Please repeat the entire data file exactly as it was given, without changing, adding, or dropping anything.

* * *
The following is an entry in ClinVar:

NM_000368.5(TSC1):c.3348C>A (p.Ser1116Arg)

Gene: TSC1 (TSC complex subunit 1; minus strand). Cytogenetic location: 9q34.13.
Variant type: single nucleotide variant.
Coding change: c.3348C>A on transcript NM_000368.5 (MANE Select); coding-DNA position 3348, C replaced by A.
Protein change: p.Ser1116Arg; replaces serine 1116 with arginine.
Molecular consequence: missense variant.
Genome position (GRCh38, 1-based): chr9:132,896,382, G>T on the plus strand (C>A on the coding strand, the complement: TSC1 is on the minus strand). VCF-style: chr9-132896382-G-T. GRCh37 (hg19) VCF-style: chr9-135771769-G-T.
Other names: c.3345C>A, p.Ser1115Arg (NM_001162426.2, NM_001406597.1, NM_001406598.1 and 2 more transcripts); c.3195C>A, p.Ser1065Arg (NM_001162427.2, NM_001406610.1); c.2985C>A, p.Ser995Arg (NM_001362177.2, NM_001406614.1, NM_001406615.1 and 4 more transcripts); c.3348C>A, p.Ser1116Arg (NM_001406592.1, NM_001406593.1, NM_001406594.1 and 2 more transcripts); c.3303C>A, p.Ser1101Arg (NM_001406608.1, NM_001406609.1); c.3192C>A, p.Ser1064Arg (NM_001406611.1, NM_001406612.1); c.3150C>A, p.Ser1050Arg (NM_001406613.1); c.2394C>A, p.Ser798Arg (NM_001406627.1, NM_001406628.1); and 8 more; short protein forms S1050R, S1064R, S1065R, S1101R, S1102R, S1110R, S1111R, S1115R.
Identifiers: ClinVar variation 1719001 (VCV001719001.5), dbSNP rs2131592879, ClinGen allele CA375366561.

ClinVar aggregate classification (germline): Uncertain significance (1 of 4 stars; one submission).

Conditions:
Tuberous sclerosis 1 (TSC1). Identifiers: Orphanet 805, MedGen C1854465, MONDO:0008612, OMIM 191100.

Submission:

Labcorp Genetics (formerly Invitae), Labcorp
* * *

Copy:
The following is an entry in ClinVar:

NM_000368.5(TSC1):c.3348C>A (p.Ser1116Arg)

Gene: TSC1 (TSC complex subunit 1; minus strand). Cytogenetic location: 9q34.13.
Variant type: single nucleotide variant.
Coding change: c.3348C>A on transcript NM_000368.5 (MANE Select); coding-DNA position 3348, C replaced by A.
Protein change: p.Ser1116Arg; replaces serine 1116 with arginine.
Molecular consequence: missense variant.
Genome position (GRCh38, 1-based): chr9:132,896,382, G>T on the plus strand (C>A on the coding strand, the complement: TSC1 is on the minus strand). VCF-style: chr9-132896382-G-T. GRCh37 (hg19) VCF-style: chr9-135771769-G-T.
Other names: c.3345C>A, p.Ser1115Arg (NM_001162426.2, NM_001406597.1, NM_001406598.1 and 2 more transcripts); c.3195C>A, p.Ser1065Arg (NM_001162427.2, NM_001406610.1); c.2985C>A, p.Ser995Arg (NM_001362177.2, NM_001406614.1, NM_001406615.1 and 4 more transcripts); c.3348C>A, p.Ser1116Arg (NM_001406592.1, NM_001406593.1, NM_001406594.1 and 2 more transcripts); c.3303C>A, p.Ser1101Arg (NM_001406608.1, NM_001406609.1); c.3192C>A, p.Ser1064Arg (NM_001406611.1, NM_001406612.1); c.3150C>A, p.Ser1050Arg (NM_001406613.1); c.2394C>A, p.Ser798Arg (NM_001406627.1, NM_001406628.1); and 8 more; short protein forms S1050R, S1064R, S1065R, S1101R, S1102R, S1110R, S1111R, S1115R.
Identifiers: ClinVar variation 1719001 (VCV001719001.5), dbSNP rs2131592879, ClinGen allele CA375366561.

ClinVar aggregate classification (germline): Uncertain significance (1 of 4 stars; one submission).

Conditions:
Tuberous sclerosis 1 (TSC1). Identifiers: Orphanet 805, MedGen C1854465, MONDO:0008612, OMIM 191100.

Submission:

Labcorp Genetics (formerly Invitae), Labcorp